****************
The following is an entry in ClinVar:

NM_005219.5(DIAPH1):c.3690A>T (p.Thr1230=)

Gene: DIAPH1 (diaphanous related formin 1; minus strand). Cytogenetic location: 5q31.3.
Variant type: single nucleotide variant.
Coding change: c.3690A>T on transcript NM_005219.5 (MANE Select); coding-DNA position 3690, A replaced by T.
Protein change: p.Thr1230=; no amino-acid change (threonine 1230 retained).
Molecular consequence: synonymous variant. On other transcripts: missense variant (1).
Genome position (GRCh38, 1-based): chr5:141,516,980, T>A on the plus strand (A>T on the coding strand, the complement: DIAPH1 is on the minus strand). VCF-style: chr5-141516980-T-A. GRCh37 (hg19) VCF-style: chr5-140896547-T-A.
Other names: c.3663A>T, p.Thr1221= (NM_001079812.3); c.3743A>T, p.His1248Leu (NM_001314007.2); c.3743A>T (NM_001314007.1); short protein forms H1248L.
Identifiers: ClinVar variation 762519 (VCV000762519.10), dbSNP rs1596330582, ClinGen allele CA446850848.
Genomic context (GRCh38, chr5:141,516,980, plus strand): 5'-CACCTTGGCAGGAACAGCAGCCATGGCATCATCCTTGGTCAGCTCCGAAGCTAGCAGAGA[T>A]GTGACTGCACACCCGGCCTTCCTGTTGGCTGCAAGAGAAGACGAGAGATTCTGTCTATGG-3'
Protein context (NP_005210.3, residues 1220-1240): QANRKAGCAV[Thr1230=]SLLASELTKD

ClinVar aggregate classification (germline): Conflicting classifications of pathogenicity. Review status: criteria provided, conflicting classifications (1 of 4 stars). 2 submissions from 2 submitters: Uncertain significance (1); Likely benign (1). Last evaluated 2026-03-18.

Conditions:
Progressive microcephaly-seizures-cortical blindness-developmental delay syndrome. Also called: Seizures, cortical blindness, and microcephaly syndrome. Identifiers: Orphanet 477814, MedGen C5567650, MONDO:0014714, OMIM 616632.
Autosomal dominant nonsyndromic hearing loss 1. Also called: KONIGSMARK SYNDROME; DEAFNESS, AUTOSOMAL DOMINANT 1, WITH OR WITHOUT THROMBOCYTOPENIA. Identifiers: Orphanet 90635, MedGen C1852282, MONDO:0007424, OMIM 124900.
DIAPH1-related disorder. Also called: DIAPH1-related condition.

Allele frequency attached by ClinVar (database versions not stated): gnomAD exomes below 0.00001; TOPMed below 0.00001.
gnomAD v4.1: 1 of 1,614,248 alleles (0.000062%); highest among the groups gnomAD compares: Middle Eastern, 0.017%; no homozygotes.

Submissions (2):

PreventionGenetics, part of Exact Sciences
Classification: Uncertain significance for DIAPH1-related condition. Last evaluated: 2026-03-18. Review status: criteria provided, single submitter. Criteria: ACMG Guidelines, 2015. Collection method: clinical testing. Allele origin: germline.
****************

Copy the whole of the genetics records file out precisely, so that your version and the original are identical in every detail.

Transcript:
The following is an entry in ClinVar:

NM_005219.5(DIAPH1):c.3690A>T (p.Thr1230=)

Gene: DIAPH1 (diaphanous related formin 1; minus strand). Cytogenetic location: 5q31.3.
Variant type: single nucleotide variant.
Coding change: c.3690A>T on transcript NM_005219.5 (MANE Select); coding-DNA position 3690, A replaced by T.
Protein change: p.Thr1230=; no amino-acid change (threonine 1230 retained).
Molecular consequence: synonymous variant. On other transcripts: missense variant (1).
Genome position (GRCh38, 1-based): chr5:141,516,980, T>A on the plus strand (A>T on the coding strand, the complement: DIAPH1 is on the minus strand). VCF-style: chr5-141516980-T-A. GRCh37 (hg19) VCF-style: chr5-140896547-T-A.
Other names: c.3663A>T, p.Thr1221= (NM_001079812.3); c.3743A>T, p.His1248Leu (NM_001314007.2); c.3743A>T (NM_001314007.1); short protein forms H1248L.
Identifiers: ClinVar variation 762519 (VCV000762519.10), dbSNP rs1596330582, ClinGen allele CA446850848.
Genomic context (GRCh38, chr5:141,516,980, plus strand): 5'-CACCTTGGCAGGAACAGCAGCCATGGCATCATCCTTGGTCAGCTCCGAAGCTAGCAGAGA[T>A]GTGACTGCACACCCGGCCTTCCTGTTGGCTGCAAGAGAAGACGAGAGATTCTGTCTATGG-3'
Protein context (NP_005210.3, residues 1220-1240): QANRKAGCAV[Thr1230=]SLLASELTKD

ClinVar aggregate classification (germline): Conflicting classifications of pathogenicity. Review status: criteria provided, conflicting classifications (1 of 4 stars). 2 submissions from 2 submitters: Uncertain significance (1); Likely benign (1). Last evaluated 2026-03-18.

Conditions:
Progressive microcephaly-seizures-cortical blindness-developmental delay syndrome. Also called: Seizures, cortical blindness, and microcephaly syndrome. Identifiers: Orphanet 477814, MedGen C5567650, MONDO:0014714, OMIM 616632.
Autosomal dominant nonsyndromic hearing loss 1. Also called: KONIGSMARK SYNDROME; DEAFNESS, AUTOSOMAL DOMINANT 1, WITH OR WITHOUT THROMBOCYTOPENIA. Identifiers: Orphanet 90635, MedGen C1852282, MONDO:0007424, OMIM 124900.
DIAPH1-related disorder. Also called: DIAPH1-related condition.

Allele frequency attached by ClinVar (database versions not stated): gnomAD exomes below 0.00001; TOPMed below 0.00001.
gnomAD v4.1: 1 of 1,614,248 alleles (0.000062%); highest among the groups gnomAD compares: Middle Eastern, 0.017%; no homozygotes.

Submissions (2):

PreventionGenetics, part of Exact Sciences
Classification: Uncertain significance for DIAPH1-related condition. Last evaluated: 2026-03-18. Review status: criteria provided, single submitter. Criteria: ACMG Guidelines, 2015. Collection method: clinical testing. Allele origin: germline.